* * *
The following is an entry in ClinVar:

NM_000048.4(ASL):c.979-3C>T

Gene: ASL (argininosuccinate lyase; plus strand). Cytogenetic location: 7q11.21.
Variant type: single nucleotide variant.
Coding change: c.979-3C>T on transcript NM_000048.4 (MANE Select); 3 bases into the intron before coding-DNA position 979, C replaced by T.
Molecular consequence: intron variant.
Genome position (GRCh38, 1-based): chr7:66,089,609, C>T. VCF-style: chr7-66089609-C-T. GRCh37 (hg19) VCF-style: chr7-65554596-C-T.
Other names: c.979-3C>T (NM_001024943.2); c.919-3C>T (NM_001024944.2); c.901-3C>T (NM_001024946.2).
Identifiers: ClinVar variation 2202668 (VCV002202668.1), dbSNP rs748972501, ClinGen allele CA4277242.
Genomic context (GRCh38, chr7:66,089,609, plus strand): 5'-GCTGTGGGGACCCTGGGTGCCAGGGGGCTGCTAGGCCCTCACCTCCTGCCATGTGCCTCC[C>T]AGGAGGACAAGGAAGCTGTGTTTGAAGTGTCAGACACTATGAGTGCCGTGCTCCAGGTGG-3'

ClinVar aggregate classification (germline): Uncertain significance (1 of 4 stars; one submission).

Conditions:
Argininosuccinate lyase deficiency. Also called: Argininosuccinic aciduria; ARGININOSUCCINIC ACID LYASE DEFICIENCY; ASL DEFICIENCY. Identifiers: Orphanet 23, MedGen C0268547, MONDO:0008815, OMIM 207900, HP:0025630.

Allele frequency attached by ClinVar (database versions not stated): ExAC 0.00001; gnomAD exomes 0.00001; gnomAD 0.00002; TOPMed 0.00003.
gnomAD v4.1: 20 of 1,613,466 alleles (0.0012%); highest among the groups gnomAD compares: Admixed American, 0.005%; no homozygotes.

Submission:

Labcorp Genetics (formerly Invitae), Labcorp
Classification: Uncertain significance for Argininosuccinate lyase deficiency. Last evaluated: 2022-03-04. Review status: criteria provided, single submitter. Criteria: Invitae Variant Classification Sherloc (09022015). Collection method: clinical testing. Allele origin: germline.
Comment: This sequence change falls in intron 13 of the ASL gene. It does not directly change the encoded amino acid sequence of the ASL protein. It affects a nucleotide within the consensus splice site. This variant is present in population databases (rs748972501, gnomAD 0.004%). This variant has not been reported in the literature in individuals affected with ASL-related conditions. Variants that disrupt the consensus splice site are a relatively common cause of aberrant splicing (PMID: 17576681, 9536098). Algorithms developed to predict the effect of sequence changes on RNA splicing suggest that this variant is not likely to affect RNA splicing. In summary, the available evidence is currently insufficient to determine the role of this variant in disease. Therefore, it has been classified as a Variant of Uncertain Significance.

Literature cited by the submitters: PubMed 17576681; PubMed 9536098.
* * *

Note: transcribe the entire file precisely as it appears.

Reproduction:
The following is an entry in ClinVar:

NM_000048.4(ASL):c.979-3C>T

Gene: ASL (argininosuccinate lyase; plus strand). Cytogenetic location: 7q11.21.
Variant type: single nucleotide variant.
Coding change: c.979-3C>T on transcript NM_000048.4 (MANE Select); 3 bases into the intron before coding-DNA position 979, C replaced by T.
Molecular consequence: intron variant.
Genome position (GRCh38, 1-based): chr7:66,089,609, C>T. VCF-style: chr7-66089609-C-T. GRCh37 (hg19) VCF-style: chr7-65554596-C-T.
Other names: c.979-3C>T (NM_001024943.2); c.919-3C>T (NM_001024944.2); c.901-3C>T (NM_001024946.2).
Identifiers: ClinVar variation 2202668 (VCV002202668.1), dbSNP rs748972501, ClinGen allele CA4277242.
Genomic context (GRCh38, chr7:66,089,609, plus strand): 5'-GCTGTGGGGACCCTGGGTGCCAGGGGGCTGCTAGGCCCTCACCTCCTGCCATGTGCCTCC[C>T]AGGAGGACAAGGAAGCTGTGTTTGAAGTGTCAGACACTATGAGTGCCGTGCTCCAGGTGG-3'

ClinVar aggregate classification (germline): Uncertain significance (1 of 4 stars; one submission).

Conditions:
Argininosuccinate lyase deficiency. Also called: Argininosuccinic aciduria; ARGININOSUCCINIC ACID LYASE DEFICIENCY; ASL DEFICIENCY. Identifiers: Orphanet 23, MedGen C0268547, MONDO:0008815, OMIM 207900, HP:0025630.

Allele frequency attached by ClinVar (database versions not stated): ExAC 0.00001; gnomAD exomes 0.00001; gnomAD 0.00002; TOPMed 0.00003.
gnomAD v4.1: 20 of 1,613,466 alleles (0.0012%); highest among the groups gnomAD compares: Admixed American, 0.005%; no homozygotes.

Submission:

Labcorp Genetics (formerly Invitae), Labcorp
Classification: Uncertain significance for Argininosuccinate lyase deficiency. Last evaluated: 2022-03-04. Review status: criteria provided, single submitter. Criteria: Invitae Variant Classification Sherloc (09022015). Collection method: clinical testing. Allele origin: germline.
Comment: This sequence change falls in intron 13 of the ASL gene. It does not directly change the encoded amino acid sequence of the ASL protein. It affects a nucleotide within the consensus splice site. This variant is present in population databases (rs748972501, gnomAD 0.004%). This variant has not been reported in the literature in individuals affected with ASL-related conditions. Variants that disrupt the consensus splice site are a relatively common cause of aberrant splicing (PMID: 17576681, 9536098). Algorithms developed to predict the effect of sequence changes on RNA splicing suggest that this variant is not likely to affect RNA splicing. In summary, the available evidence is currently insufficient to determine the role of this variant in disease. Therefore, it has been classified as a Variant of Uncertain Significance.

Literature cited by the submitters: PubMed 17576681; PubMed 9536098.